Interest rate hikes, slowing growth and geopolitical tensions put global equities on track for their worst month since the start of the pandemic

Initial public offerings (IPOs) had a difficult start to the year.

Globally, IPOs worth $26.7 billion were completed, down 60% from the same period a year earlier. Today, the agreements concluded are piling up under the pressure of the turbulent markets.

The prospect of interest rate hikes combined with slowing economic growth and geopolitical tensions put global equities on track for their worst month since the start of the pandemic. Foamier tech and growth stocks, including recent IPOs, have been particularly vulnerable to selling as investors flock to cheaper stocks.

“It’s a very difficult environment for new listings at the moment,” said Andreas Bernstorff, head of European equity markets at BNP Paribas SA. “Many investors are grappling with their portfolios turning negative and the spin-to-value reducing appetite for the growth stocks that dominated the IPO market last year.”

In New York, market turmoil prompted at least nine companies to cancel their IPOs, including cloud-based human resources platform Justworks Inc and Four Springs Capital Trust. And the blank check frenzy that peaked early last year has reversed, with US$4 billion worth of special purpose acquisition company listings removed this month.

In Europe, start-up WeTransfer withdrew its Amsterdam bid on Thursday after failing to generate enough investor demand, and a day later German drugmaker Cheplapharm Arzneimittel GmbH suspended its planned listing. British law firm Mishcon de Reya LLP has delayed what would have been the world’s largest law firm for the second time, Bloomberg News reported.

Lower investor demand and tough markets have caused the value of canceled IPOs globally to nearly double from a year ago, reaching US$6.2 billion so far. Another recent casualty was South Korea’s Hyundai Engineering Co, which pulled its $1 billion listing on Friday after failing to attract demand at the valuation it wanted.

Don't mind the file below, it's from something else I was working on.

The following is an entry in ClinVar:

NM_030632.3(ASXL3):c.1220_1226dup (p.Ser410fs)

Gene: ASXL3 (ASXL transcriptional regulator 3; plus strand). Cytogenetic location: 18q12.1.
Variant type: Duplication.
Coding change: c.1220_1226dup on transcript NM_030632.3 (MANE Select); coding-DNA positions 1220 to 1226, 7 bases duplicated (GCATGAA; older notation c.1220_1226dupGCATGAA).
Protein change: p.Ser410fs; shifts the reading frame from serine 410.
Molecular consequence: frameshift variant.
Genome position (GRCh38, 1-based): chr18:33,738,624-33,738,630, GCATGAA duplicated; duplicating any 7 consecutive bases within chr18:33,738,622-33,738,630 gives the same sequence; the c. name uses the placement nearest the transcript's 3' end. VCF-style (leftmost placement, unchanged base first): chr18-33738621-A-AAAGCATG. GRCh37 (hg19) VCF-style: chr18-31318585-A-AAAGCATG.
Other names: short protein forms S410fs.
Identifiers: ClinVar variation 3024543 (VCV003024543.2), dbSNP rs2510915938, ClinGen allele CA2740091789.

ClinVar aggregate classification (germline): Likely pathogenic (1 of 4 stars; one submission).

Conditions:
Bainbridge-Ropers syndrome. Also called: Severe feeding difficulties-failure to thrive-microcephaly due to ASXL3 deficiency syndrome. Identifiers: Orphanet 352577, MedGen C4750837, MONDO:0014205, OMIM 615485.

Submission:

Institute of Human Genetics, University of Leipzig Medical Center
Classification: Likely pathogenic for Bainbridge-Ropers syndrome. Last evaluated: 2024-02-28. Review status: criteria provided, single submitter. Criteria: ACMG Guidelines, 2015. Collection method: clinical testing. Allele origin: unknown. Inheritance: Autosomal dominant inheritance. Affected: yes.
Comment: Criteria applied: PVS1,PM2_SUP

“While the sale removes some of the scum from the market and will likely create plenty of opportunity in long-term growth stocks, it would be a brave move for a company to push for an IPO in the current climate.” , Allianz Global Investors said Virginie Maisonneuve, global chief investment officer for equities.

In Hong Kong, Asia’s busiest listing venue, revenue has fallen more than 40% this year as China’s sweeping regulatory crackdown forced companies to halt plans to go public.

Fund managers “have started to see outflows, which means they are more focused on repositioning their portfolio rather than buying new issues,” said the global head of Berenberg’s equity syndicate. , Fabian DeSmet. “IPOs quickly moved from the top to the bottom of their priority list.”

However, some markets seem to have escaped the turmoil. South Korea’s LG Energy Solution raised $10.7 billion in the country’s biggest-ever IPO and soared nearly 70% on its Thursday debut last week.

India is also gearing up for a record listing: state insurer Life Insurance Corp of India is set to go public soon in a deal that could value it at up to $203 billion, Bloomberg News reported.

And IPO markets could rebound quickly if market swings ease. If listing candidates are aware of investors’ price caution, this year could get off to a rocky start.

“In general, most companies are still moving forward with their IPO plans and may find a window to launch,” said Shi Qi, head of equity market at China International Capital Corp (中國國際金融). “As long as the issuer’s valuation expectation is in line with market conditions, I think there’s always demand for an IPO.”

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